From our latest Panelbase poll.
We’ve done another poll in conjunction with our dear chums at Panelbase, readers, which we think will be the last full-size Scottish one before the polls open. You may already have seen their headline voting-intention stats, but if not they’re below.
Those numbers suggest, depending which electoral forecaster you feed them into, over 50 seats for the SNP. The poll delivered some extremely interesting results, but we’re going to tease you and hold most of them over until tomorrow, because it’ll actually be a really slow news day.
(September 18 last year was one of the most miserable days of our lives, and we’re not talking about the result. It just seemed to drag on forever and ever, with nothing happening until past midnight. This way there’ll at least be something to read.)
But as a little taster, here’s a fascinating info-nugget.
Some readers have been a bit dispirited by the findings of our Panelbase poll this week, which revealed a few quite socially-conservative views among the Scottish population and also found fairly small differences of opinion between Scots and the rest of the UK on a number of issues.
But to be downhearted about the findings is to miss a whole series of points.
So far in our twin social-attitudes polls of Scotland and the rUK we’ve found that while there can be very sizeable gaps between Scottish public opinion and that elsewhere, it mostly tends to be within the same side of the debate – for example, rUK citizens are much keener on retaining the monarchy and nuclear weapons than Scots are, but Scots do still favour both.
Our final round-up off the poll findings, though, focuses on the three questions we asked where the differences DID cross the divide.
Depending on how you choose to look at things (and where you live), this next tranche of data is going to either cheer you up a little bit or make you feel even worse.
Having found to our dismay that both Scots and the rest of the UK want to see people prosecuted for offensive but non-threatening comments on Twitter and Facebook, it seems a good time to reveal the rest of our findings on matters of law and justice.
Freedom of speech has been a very hot topic across the world in the wake of the brutal murder of 12 editorial staff at the French satirical magazine Charlie Hebdo, and other related killings. So in our latest poll we thought we’d find out how committed people were to the principle, even in much less deadly situations.
The results were sobering.
Keen students of politics can’t have failed to notice a fascinating situation coalescing in the last few months. On current polling, it looks very much like no two of the UK’s four constituent nations will vote for the same party at the forthcoming general election. The Tories are miles ahead in England, in Scotland the SNP lead by even more, Wales is still a Labour stronghold and Northern Ireland continues to do its own thing, split roughly half-and-half along, well, let’s call them “cultural” lines.
So when we decided to conduct another poll with our left-over fundraiser money (start saving now for 2015’s annual grand appeal next month, readers!), we thought it might be interesting to do something that we’re not sure has ever been done before.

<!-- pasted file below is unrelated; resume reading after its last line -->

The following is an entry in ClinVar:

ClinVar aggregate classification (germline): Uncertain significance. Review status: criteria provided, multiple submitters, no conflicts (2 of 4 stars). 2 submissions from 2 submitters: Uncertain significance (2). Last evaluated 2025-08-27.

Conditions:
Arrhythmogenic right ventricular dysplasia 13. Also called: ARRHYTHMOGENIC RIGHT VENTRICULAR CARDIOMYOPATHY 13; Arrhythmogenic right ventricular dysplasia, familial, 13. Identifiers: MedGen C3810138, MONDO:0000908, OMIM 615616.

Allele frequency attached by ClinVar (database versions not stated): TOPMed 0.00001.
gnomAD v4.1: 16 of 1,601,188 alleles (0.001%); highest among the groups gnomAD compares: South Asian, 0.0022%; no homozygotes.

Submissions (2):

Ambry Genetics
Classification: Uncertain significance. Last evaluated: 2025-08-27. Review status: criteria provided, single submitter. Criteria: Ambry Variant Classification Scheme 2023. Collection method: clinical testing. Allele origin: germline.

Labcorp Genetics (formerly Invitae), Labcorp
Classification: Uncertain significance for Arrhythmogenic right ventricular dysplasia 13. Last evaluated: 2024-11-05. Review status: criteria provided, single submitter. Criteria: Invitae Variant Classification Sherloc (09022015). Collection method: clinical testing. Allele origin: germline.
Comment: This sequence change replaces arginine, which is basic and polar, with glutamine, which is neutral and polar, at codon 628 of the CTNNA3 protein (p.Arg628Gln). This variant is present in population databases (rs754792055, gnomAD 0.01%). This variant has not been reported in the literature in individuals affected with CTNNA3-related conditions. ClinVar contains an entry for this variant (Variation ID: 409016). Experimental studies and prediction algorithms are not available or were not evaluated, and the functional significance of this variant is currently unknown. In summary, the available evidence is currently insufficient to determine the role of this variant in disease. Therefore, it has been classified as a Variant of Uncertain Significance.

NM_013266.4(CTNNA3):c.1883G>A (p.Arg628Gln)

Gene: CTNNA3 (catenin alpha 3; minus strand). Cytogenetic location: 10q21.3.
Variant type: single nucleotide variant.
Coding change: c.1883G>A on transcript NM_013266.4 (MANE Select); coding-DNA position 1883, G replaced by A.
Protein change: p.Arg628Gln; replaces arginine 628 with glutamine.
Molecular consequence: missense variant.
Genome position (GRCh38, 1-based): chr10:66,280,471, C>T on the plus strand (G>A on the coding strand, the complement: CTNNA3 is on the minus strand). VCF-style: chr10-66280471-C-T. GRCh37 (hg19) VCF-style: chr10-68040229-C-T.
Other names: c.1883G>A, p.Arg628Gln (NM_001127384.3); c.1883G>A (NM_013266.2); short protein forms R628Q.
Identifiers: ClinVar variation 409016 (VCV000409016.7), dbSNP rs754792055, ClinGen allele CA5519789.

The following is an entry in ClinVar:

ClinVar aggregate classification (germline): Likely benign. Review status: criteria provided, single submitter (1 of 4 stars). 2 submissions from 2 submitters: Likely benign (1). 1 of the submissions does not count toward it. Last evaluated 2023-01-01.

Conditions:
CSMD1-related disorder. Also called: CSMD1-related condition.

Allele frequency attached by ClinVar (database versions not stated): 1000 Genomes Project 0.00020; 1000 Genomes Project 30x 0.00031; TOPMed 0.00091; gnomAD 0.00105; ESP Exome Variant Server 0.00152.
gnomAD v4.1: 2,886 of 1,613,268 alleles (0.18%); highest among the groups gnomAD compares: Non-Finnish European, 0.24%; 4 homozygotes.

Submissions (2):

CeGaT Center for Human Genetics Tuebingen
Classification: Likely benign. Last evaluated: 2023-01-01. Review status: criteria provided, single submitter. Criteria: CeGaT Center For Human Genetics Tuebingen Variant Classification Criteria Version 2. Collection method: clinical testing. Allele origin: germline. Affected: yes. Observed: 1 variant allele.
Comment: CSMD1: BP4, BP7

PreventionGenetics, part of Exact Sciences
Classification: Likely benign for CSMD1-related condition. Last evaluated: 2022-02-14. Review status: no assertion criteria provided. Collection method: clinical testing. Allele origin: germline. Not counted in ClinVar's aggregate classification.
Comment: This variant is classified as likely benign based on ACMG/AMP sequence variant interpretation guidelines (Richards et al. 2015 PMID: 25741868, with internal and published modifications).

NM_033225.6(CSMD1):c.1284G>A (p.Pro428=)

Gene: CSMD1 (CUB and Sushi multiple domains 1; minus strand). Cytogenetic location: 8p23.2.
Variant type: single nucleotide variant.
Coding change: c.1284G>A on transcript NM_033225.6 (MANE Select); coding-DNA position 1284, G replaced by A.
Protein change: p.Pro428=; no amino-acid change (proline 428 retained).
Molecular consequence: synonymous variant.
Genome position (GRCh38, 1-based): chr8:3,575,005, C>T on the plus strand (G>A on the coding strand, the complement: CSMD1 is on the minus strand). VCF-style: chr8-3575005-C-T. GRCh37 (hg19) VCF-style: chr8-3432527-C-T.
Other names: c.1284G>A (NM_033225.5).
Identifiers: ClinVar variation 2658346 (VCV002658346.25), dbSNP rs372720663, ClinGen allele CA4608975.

We commissioned TWO full-sample polls, one of 1000 people in Scotland and one of 1000 people in the rest of the UK, and we asked them the same questions.
The results we got were fascinating – sometimes predictable, sometimes surprising, sometimes pleasing and sometimes dismaying. But we’re going to start off with one we really didn’t see coming at all.
As the Smith Commission continues its fundamentally pointless and impossible deliberations, in which it’s expected to digest and consider many thousands of submissions (including hundreds of detailed ones from political organisations and “civic Scotland”) in around three weeks, the Scottish and UK press is still casually and inaccurately tossing around the term “devo-max”.
There seem to be essentially two competing interpretations of the term – the previously-understood meaning (also known as “Full Fiscal Autonomy”) in which all powers are devolved to Holyrood except foreign affairs and defence, and a new one which simply refers to whatever devolution Westminster is prepared to grant. (Justified semantically by the claim that it’s the maximum devolution Scotland’s going to get.)
So when we commissioned our latest Panelbase poll, we decided that rather than the usual checklist of “which powers should be devolved”, to which the answers have remained the same for years, we’d ask some slightly different questions about the relationship between Holyrood and Westminster, and the process of devolution itself, to see if we could determine what it is that the people of Scotland really want from their Parliament.
When we commissioned our latest poll, the candidates for the Scottish Labour sort-of leadership hadn’t yet been finalised. In fact, we’re not even sure whether the post of deputy “leader” was up for grabs at that point, with Anas Sarwar having said that he had no intention of stepping down, shortly before stepping down.
But in any event we thought it’d be much more interesting to see who people actually thought should be the leader, rather than just who they regarded as the least-worst option out of whoever put their head above the parapet and took on the least attractive job prospect in Scottish politics.
As part of our latest Panelbase poll, we wanted to explore the so-called “2017 Scenario” hinted at by new SNP leader and First Minister-elect Nicola Sturgeon, whereby the Tories control the UK parliament, the SNP have another majority at Holyrood, and the UK holds a referendum on the EU where England/the rUK votes to leave and Scotland votes to stay in.
To that end, we asked two key questions. Our findings are below.